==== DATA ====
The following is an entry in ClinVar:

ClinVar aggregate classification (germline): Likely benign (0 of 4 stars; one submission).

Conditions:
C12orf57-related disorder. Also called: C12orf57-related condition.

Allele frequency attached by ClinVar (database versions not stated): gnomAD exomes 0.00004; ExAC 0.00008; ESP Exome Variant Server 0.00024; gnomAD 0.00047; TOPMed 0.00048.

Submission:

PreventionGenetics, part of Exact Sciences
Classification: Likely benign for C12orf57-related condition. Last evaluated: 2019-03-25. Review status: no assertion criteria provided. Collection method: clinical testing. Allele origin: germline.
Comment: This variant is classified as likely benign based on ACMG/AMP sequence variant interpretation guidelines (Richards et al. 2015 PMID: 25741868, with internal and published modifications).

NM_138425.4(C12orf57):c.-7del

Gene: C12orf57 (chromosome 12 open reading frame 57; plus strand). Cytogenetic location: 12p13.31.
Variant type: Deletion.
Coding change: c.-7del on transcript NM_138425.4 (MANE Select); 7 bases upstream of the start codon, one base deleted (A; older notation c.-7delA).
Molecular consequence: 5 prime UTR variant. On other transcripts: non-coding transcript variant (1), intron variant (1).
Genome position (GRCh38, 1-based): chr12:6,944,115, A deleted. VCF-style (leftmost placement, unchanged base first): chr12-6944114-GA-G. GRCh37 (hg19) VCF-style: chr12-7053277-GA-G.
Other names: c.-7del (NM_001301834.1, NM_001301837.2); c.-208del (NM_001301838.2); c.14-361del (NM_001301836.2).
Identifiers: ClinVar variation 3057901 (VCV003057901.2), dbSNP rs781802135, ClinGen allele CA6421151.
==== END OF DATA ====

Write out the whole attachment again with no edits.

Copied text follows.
The following is an entry in ClinVar:

ClinVar aggregate classification (germline): Likely benign (0 of 4 stars; one submission).

Conditions:
C12orf57-related disorder. Also called: C12orf57-related condition.

Allele frequency attached by ClinVar (database versions not stated): gnomAD exomes 0.00004; ExAC 0.00008; ESP Exome Variant Server 0.00024; gnomAD 0.00047; TOPMed 0.00048.

Submission:

PreventionGenetics, part of Exact Sciences
Classification: Likely benign for C12orf57-related condition. Last evaluated: 2019-03-25. Review status: no assertion criteria provided. Collection method: clinical testing. Allele origin: germline.
Comment: This variant is classified as likely benign based on ACMG/AMP sequence variant interpretation guidelines (Richards et al. 2015 PMID: 25741868, with internal and published modifications).

NM_138425.4(C12orf57):c.-7del

Gene: C12orf57 (chromosome 12 open reading frame 57; plus strand). Cytogenetic location: 12p13.31.
Variant type: Deletion.
Coding change: c.-7del on transcript NM_138425.4 (MANE Select); 7 bases upstream of the start codon, one base deleted (A; older notation c.-7delA).
Molecular consequence: 5 prime UTR variant. On other transcripts: non-coding transcript variant (1), intron variant (1).
Genome position (GRCh38, 1-based): chr12:6,944,115, A deleted. VCF-style (leftmost placement, unchanged base first): chr12-6944114-GA-G. GRCh37 (hg19) VCF-style: chr12-7053277-GA-G.
Other names: c.-7del (NM_001301834.1, NM_001301837.2); c.-208del (NM_001301838.2); c.14-361del (NM_001301836.2).
Identifiers: ClinVar variation 3057901 (VCV003057901.2), dbSNP rs781802135, ClinGen allele CA6421151.